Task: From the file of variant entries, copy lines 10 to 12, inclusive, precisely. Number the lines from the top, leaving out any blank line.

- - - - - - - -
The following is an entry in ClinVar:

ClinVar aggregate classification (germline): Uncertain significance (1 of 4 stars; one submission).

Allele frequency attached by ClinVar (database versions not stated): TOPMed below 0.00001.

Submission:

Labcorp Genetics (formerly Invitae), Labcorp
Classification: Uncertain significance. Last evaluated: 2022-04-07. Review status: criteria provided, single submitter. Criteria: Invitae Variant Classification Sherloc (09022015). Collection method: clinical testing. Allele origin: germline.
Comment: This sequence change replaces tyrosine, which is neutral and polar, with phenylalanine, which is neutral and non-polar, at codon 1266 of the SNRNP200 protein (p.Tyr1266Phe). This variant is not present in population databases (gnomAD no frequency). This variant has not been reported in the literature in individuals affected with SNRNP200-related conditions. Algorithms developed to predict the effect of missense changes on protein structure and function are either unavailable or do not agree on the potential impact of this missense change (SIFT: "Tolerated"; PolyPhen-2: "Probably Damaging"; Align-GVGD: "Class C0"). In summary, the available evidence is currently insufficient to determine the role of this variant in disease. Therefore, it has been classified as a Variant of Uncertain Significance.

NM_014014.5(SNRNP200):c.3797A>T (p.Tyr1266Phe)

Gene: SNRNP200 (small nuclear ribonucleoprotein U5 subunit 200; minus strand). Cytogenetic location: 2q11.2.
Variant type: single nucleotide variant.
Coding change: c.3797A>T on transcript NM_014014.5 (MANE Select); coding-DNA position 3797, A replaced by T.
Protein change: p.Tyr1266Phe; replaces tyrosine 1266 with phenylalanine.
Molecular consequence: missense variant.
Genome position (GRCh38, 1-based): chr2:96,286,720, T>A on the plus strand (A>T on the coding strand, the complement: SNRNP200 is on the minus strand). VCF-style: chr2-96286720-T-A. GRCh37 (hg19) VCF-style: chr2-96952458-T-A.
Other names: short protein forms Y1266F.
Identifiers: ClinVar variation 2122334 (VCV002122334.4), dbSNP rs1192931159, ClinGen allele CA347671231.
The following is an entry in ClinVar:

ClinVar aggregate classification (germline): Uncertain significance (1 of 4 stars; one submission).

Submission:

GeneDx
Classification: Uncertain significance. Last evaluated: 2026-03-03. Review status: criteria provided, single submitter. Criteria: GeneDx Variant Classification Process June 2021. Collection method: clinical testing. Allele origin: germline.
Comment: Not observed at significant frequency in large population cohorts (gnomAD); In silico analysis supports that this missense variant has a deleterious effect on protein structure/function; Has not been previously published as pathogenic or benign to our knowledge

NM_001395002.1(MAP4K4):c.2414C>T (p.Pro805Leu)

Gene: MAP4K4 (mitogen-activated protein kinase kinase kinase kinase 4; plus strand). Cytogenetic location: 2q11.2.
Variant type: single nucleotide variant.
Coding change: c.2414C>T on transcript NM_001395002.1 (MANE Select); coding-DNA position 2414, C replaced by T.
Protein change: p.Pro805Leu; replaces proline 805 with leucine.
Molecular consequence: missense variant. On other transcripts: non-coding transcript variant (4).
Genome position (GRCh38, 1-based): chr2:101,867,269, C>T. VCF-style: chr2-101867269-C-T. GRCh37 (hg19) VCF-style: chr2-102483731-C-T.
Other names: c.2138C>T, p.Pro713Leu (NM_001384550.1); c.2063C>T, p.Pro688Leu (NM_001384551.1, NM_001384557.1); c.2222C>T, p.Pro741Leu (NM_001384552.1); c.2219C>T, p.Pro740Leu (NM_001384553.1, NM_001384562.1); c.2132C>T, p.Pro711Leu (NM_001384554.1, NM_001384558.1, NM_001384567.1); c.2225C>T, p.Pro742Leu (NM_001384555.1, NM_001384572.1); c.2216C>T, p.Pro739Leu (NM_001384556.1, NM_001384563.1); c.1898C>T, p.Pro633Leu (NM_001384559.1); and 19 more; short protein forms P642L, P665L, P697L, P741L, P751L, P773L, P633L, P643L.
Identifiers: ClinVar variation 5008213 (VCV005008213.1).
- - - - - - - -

Variant type: single nucleotide variant.
Coding change: c.3797A>T on transcript NM_014014.5 (MANE Select); coding-DNA position 3797, A replaced by T.
Protein change: p.Tyr1266Phe; replaces tyrosine 1266 with phenylalanine.